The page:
"Intangibles" Key to Avoiding School Principal Pitfalls

by Gary Gordon, EdD
Global Practice Leader, Education Division

Two years ago, New York City Schools Chancellor Joel Klein launched the NYC Leadership Academy, which was specifically intended to build a team of great principals for the city's schools. The idea has generally received acclaim -- and rightly so, given that the principal plays such a pivotal role in the tricky balance between meeting the needs of students and teachers on the one hand, and the requirements of education administrators on the other.

It may give parents of school-age kids pause to think that a generation of baby boomer principals will retire in the next few years, leaving less-experienced successors to guide the future performance of the nation's schools. In Gallup's consulting with school districts of various sizes and geographic areas, we consistently run into four major traps when it comes to traditional principal selection and development programs. If any of these problems sound familiar, the recommendations may be helpful in designing new systems for selecting and developing the next generation of school leaders.

  1. Unreliable Principal Selection Methods

The methods of selecting principals are unreliable in many districts. Significant weaknesses emerge when interviewers use unstructured interviews. Questions diverge as the result of an applicant's responses, so each applicant is given a slightly different interview, making direct comparisons between candidates impossible. Further, interviewers tend to listen for their own answers to the questions -- and those responses aren't always predictive of success in the principal role.

What's the alternative? School districts should think about ways to better structure the interview process. One of the first steps is to study success by identifying the very best current principals. Talk to them in small groups to discover why the best principals are successful. Convene groups of teachers, students, and parents who know these principals and ask them why they're successful. From these two activities begin to develop a list of qualities successful principals bring to their role, and consider the list during the hiring process.

  1. Confusion About Knowledge, Skills, and Talents

Knowledge, skills, and talents are frequently confused. Many characteristics that the best principals possess blur the lines among the three constructs. For example, there is often overlap between knowledge about the importance of creating a vision, skills for organizing a process, and talent to unite a group around a vision for the school. However, knowing about the importance of vision is different from possessing the skill to develop a vision statement, and both are different from the inherent qualities necessary to develop a shared vision among group members.

What's the alternative? The best principals must have talents -- thoughts, feelings, or behaviors that are naturally part of the person. One of Gallup's clients aptly describes talents as "intangibles" needed for the position. When school districts interview principal candidates, they are actually looking for talents. If all principals needed were skills and knowledge, they could be selected from their resumes.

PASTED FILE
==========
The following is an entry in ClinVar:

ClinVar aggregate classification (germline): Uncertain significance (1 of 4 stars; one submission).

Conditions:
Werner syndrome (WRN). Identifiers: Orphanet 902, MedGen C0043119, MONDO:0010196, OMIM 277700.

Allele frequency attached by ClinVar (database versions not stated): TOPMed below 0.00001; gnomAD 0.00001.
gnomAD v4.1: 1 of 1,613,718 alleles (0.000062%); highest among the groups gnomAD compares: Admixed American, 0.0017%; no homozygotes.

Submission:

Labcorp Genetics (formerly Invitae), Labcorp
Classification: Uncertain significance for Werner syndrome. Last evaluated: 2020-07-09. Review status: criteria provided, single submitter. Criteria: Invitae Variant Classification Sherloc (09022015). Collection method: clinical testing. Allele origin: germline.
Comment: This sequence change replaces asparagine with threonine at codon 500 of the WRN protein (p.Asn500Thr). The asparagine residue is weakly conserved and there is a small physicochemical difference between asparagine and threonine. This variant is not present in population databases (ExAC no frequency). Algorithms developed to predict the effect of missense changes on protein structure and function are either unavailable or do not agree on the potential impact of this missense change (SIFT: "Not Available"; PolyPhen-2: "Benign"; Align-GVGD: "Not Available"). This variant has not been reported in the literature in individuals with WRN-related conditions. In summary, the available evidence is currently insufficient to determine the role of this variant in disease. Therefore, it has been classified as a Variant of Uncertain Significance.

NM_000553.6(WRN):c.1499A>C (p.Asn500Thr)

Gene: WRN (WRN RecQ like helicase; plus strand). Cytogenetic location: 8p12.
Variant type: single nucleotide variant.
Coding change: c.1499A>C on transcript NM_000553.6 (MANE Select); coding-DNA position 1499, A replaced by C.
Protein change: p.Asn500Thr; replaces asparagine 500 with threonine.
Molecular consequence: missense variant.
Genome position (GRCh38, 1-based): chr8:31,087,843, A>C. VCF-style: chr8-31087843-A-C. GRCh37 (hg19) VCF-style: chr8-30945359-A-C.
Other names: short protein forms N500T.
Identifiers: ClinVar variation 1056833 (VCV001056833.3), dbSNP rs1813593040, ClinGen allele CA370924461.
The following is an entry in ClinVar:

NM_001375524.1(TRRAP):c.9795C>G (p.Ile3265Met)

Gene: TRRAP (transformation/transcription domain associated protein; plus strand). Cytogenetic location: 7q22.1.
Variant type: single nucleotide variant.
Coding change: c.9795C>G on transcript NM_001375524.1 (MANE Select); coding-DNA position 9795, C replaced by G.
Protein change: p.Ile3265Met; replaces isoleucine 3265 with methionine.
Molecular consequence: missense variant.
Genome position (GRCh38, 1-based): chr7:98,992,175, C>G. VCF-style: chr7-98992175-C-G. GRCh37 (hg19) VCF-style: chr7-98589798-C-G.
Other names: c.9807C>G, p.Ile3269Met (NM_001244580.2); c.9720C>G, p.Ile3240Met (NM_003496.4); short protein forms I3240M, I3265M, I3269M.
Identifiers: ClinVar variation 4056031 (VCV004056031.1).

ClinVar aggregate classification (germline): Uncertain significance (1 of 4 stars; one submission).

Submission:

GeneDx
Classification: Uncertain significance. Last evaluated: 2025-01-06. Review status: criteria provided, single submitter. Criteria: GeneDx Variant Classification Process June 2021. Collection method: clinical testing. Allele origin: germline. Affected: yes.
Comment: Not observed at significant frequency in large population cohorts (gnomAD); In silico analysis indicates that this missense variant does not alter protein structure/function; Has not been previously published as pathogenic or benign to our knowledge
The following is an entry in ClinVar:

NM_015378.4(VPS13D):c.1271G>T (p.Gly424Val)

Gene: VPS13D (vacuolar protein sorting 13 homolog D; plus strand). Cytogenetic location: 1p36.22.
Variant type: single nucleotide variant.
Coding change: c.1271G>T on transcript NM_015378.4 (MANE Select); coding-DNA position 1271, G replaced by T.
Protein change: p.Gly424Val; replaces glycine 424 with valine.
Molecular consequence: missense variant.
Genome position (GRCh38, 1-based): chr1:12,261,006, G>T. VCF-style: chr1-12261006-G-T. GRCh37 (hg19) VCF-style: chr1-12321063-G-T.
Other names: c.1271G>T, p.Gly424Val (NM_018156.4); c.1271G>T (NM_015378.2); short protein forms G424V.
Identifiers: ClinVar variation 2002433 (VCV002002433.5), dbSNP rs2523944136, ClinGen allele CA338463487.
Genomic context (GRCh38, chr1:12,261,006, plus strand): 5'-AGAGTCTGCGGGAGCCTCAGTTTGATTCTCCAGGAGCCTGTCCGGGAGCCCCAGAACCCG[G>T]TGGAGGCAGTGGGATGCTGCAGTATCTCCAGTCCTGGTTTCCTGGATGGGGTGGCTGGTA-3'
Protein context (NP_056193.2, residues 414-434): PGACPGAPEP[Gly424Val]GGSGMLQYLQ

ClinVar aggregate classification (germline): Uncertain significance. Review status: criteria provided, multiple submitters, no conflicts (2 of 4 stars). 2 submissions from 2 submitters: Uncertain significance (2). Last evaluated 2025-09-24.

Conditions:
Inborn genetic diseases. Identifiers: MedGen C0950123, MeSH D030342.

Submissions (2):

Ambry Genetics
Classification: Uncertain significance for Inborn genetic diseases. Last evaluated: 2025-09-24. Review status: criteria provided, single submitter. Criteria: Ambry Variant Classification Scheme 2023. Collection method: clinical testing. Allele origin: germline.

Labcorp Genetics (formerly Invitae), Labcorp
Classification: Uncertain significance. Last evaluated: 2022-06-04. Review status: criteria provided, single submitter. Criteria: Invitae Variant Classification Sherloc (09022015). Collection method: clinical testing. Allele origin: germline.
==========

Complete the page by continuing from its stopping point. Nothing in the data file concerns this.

This is not to say that knowledge and skills are unimportant to a principal's success, but possessing the right talents is more important. You can teach the knowledge and skills an individual needs to be the best. But selecting a candidate without the right talents leads to the No. 1 mistake of training: trying to train your way out of a poor selection decision.

  1. Beware the Entitlement Program

When knowledge, skills, and talents are confused, leadership development programs for potential principals become the district's worst enemy because they create entitlement mentalities. The assumption is that if people have the requisite set of knowledge and skills, they have what it takes to be a good principal. Once the leadership participants finish their degree, complete the prescribed learning activities, and gather some experience, they feel entitled to the next position available.

What's the alternative? Selecting individuals to participate in leadership programs should be done as carefully as filling a principal vacancy itself. Individuals who will benefit most from leadership programs are those who have the talent to be good principals, but don't yet possess the requisite knowledge and skills.

  1. Choosing From Volunteers

Most school districts realize that because of the shortages of qualified candidates, they must recruit teachers, and hard-to-fill positions require specialized recruitment approaches. But few school districts make organized and sustained efforts to recruit principals. Instead, leadership programs are filled with walk-ons -- people who volunteer to become principals, sometimes by investing financially in a master's program. But school districts taking volunteers is a little like a college football team hoping to play in a bowl game with a group of walk-ons.

What's the alternative? Principals and district administrators must become talent scouts, encouraging talented teachers and promising assistant principals to consider leadership programs. However, school districts must be careful not to reinforce an existing "good old boy system." All referrals must be treated equally, and this is where the assessment of talent is critically important.

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Gallup http://www.gallup.com/poll/14575/Intangibles-Key-Avoiding-School-Principal-Pitfalls.aspx
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